The Socialist Party, on the other hand, was now the government party, par excellence, first entering and then heading the "legitimate" State apparatus centered in Madrid.

The political lineup in Republican Spain has changed a great deal since October 1936. The Communist Party has superseded the Socialist Party as the most influential political group in the Madrid-Valencia sphere. It is now the second most important political force in the Basque country and Catalonia.

Nominally the Socialist Party is still an independent body, adhering to the Second International. In fact, the Socialist Party of Spain is the same kind of organization as the Catalonia P.S.U.C. It has been captured by the Communists. The official announcement of the fusion of the two organizations (the Communist and Socialist parties) under the name of United Socialist Party of Spain waits for the propitious international moment. The Prieto faction, still holds out for independence, which is, however, no longer fact. With the Socialist Party, the Communists took control of the Social-Democratic labor union federation, the U.G.T. Through the influence and official activity of the Communist Minister of Agriculture, the Communist Party has captured the control of the Federation of Agricultural Workers. By lumping together several Catalonian liberal groups; two insignificant Social-Democratic parties and their own paper organizations, the Communists brought into existence the mentioned P.S.U.C. (the United Socialist Party of Catalonia). Several months after its appearance on the scene, the P.S.U.C was a powerful political instrument, basing itself on the small property holders of the Generalitat and manipulating the blown-up U.G.T. of Catalonia as a potent check on the revolutionary ambitions of the syndicalist C.N.T.

The Communists have attained their present supremacy in republican Spain not merely because of the highly publicized aid of the U.S.S.R., aid that came rather late, aid that did possibly exceed the silent, unadvertised help offered by Blums associates in France, aid that was heavily paid for with Spanish bullion and is rationed out to the "safe" sectors of the anti-rebel front, aid that fluctuates with the diplomatic situation in Europe and may be cut off entirely any moment. Neither is it explained by the Communist "capture," through their "innocents'" organizations, of control over the supplies and men coming from the various liberal, labor and anti-fascist trends in Europe and America, so that the Communist Party in Spain appears in the country to be the sole bridge to the labor and anti-fascist movement of the world.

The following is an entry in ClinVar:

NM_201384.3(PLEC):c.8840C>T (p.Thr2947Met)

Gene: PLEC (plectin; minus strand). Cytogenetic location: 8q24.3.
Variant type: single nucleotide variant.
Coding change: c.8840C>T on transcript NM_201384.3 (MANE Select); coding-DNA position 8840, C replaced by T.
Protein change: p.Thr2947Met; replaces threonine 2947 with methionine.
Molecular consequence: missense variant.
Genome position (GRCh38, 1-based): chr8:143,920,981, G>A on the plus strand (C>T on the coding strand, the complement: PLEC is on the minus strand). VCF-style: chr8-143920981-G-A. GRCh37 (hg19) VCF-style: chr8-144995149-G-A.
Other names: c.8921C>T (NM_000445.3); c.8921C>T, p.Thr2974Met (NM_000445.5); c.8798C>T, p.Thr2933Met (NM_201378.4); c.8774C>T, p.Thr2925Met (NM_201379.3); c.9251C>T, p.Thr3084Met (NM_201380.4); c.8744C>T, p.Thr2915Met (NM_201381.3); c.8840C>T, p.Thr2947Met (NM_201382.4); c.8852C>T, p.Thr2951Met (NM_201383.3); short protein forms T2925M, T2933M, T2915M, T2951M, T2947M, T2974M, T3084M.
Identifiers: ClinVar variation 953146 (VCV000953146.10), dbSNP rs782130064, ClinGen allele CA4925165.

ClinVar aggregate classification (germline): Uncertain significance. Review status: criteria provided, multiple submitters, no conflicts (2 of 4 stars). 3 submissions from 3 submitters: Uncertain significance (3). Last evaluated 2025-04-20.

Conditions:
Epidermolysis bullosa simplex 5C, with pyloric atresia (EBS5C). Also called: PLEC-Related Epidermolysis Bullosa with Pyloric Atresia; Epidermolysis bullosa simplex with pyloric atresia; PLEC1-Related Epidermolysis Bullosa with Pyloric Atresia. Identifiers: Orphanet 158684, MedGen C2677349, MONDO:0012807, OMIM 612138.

The Bolsheviks of Spain have attained their present hegemony especially because they best express - now that the initial, emphatically revolutionary, enthusiasm of July and August is gone - the outlook of numerous sections of the population on the nature of the civil war and in its issues.

The preponderant petty-bourgeois population of Republican Spain is seeking an answer to the question: "What will come after the civil war - after victory?" It does not accept the answer offered by the politically advanced worker elements, represented in the C.N.T. and P.O.U.M., who continue to talk now as in July, the language of social revolution.

This may wound the sensibilities of the happy people who find a short cut to revolutionary satisfaction by simply imputing to the mass their own outlook and their own desires. This may read like treachery to the good revolutionists in Chicago who assert, according to the time-honored trick of the Communist International, that the Spanish population is blazing with a desire for world revolution but it is being deceived by "bad leaders." Why, in this "revolutionary situation," the mass follows the bad leaders, instead of following the revolutionaries, these guides of history will never tell.

The Spanish Bolsheviks - the Communist Party of Spain - are receiving the support of the great mass of workers who have recently been drawn into political life and into the trade-unions. They are supported by the urban petty-bourgeoisie and the rural workers and small property-holders, who form the overwhelming majority of the population of the country. The Communist Party chooses to reflect the outlook of the overwhelmingly petty bourgeois population of Spain and thus take a successful stand in opposition to the elements that want to make the civil war and social revolution one, because that way it ministers to the interests of the world power whose servant and instrument it is.

Here is the program of the Communist Party of Spain, a program shared by the bourgeois Republicans and the majority of the Socialist Party: